As the criminal trial for Sam Bankman-Fried enters its third week, lawyers for the disgraced crypto founder are haggling to expand his access to the ADHD medication Adderall.
In a court filing late on Sunday, one of Bankman-Fried’s attorneys, Mark Cohen, wrote that the struggle to provide his client with an adequate supply of Adderall was hampering the ability of the defense to prepare its case—and could weigh on the crucial decision of whether Bankman-Fried will testify.
“Mr. Bankman-Fried has been doing his best to remain focused during the trial for the past two weeks,” Cohen wrote, arguing that the defense has a “growing concern” over whether Bankman-Fried can sufficiently concentrate to “meaningfully participate” in the trial.
According to previous court filings, Bankman-Fried has taken Adderall tablets three to four times a day for the past three years, which his lawyers have argued is a necessary medication for the famously hyperactive crypto founder. When crafting questions for potential jurors, his lawyers wanted to screen for potential bias in regard to Bankman-Fried’s body language caused by his ADHD.
Bankman-Fried has had little success in asking the court to expand his access to Adderall after U.S. District Judge Lewis Kaplan revoked his bail in August, after Bankman-Fried shared private writing from the prosecution’s star witness Caroline Ellison. Just two weeks after Bankman-Fried was remanded to the Metropolitan Detention Center in Brooklyn, his lawyers said at a hearing that he was not receiving the medication and had a limited supply of a separate depression medication that he was taking.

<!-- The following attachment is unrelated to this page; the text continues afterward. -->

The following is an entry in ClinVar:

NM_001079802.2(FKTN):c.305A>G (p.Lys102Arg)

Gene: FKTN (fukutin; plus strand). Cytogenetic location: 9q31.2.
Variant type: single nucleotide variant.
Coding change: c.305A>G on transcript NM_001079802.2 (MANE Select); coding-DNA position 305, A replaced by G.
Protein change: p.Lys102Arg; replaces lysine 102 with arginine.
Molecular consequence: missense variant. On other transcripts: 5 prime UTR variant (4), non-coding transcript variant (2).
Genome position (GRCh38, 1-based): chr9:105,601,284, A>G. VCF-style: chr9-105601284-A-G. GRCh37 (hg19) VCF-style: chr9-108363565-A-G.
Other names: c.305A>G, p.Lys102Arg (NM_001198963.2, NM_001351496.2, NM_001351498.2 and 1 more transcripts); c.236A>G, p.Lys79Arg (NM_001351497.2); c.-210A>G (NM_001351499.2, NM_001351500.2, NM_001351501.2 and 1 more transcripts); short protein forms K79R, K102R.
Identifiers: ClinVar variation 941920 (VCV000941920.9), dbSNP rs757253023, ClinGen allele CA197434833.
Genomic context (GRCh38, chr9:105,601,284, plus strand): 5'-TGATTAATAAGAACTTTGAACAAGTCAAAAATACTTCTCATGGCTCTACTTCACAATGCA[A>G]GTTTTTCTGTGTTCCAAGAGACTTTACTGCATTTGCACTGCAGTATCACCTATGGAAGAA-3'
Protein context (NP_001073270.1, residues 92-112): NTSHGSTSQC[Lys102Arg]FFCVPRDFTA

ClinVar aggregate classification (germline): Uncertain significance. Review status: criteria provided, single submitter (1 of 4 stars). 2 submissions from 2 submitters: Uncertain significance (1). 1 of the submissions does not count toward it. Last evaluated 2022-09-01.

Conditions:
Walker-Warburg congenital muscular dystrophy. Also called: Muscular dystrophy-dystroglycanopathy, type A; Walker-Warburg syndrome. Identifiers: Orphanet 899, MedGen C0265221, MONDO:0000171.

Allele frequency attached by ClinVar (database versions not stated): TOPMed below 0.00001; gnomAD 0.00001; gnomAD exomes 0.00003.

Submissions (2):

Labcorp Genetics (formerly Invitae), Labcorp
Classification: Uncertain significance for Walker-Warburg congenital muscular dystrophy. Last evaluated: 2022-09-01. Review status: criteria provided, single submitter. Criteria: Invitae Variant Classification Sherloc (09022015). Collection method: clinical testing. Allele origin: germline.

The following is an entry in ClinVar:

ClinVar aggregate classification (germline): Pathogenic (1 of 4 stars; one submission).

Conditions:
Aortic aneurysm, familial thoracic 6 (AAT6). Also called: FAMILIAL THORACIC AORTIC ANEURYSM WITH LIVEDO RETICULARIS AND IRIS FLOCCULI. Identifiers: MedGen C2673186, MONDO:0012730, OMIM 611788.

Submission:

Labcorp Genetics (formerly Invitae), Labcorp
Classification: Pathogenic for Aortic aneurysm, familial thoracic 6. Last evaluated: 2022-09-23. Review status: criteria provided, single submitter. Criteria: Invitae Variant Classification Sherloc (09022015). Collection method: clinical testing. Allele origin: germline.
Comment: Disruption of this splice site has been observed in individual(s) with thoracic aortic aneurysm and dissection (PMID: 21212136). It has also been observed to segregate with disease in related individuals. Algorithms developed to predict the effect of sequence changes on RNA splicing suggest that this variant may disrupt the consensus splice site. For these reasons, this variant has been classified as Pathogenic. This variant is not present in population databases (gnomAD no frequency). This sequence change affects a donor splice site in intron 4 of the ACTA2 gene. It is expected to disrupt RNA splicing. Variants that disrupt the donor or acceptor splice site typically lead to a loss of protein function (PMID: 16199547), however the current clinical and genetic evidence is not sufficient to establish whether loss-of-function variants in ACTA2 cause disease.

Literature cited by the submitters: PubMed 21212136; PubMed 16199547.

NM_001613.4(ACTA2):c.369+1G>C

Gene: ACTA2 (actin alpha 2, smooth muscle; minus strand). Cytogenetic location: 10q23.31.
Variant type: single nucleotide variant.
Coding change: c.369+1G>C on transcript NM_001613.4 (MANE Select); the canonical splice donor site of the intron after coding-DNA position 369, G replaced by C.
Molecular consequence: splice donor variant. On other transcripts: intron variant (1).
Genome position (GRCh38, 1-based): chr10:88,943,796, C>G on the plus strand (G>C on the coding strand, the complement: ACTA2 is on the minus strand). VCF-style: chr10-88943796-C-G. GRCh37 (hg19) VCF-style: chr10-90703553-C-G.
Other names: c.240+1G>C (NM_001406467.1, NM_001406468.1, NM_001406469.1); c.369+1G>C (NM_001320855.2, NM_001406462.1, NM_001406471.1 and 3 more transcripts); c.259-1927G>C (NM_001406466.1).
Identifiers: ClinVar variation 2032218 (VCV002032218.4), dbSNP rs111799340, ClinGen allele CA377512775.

While access to medication is notoriously difficult at the detention center, Kaplan ruled for Bankman-Fried to receive the ADHD and depression treatments. Since the beginning of his trial in early October, however, Bankman-Fried’s lawyers have argued that the long days in court are preventing him from taking his necessary doses.
While Kaplan told Bankman-Fried’s lawyers to work with the Bureau of Prisons to figure out an appropriate schedule, Cohen wrote in Sunday’s filing that the defense team has received “no response” despite “numerous” emails and voice messages. Their proposal is to give Bankman-Fried an extended-release dose that can last the entire day, although Cohen noted they cannot be sure of its effectiveness. He further asked for the court to adjourn on Tuesday if a proper solution was not reached.
The back-and-forth over Adderall is indicative of broader struggles for defendants in detention to adequately prepare for their trials, whether it is access to electronic discovery or medication. In the case of Bankman-Fried, his lawyers argue his access to Adderall could determine whether the FTX founder decides to take the stand in his own defense, as the government’s case against him grows more dire. The first and second weeks of the trial saw members of his inner circle, including former CTO Gary Wang and Ellison detail how Bankman-Fried instructed them to use customer deposits from the crypto exchange to cover massive holes in the balance sheet of its associated trading firm, Alameda Research.
The Department of Justice expects it will finish presenting its evidence around the end of October. Bankman-Fried will then have his with a verdict expected by late November..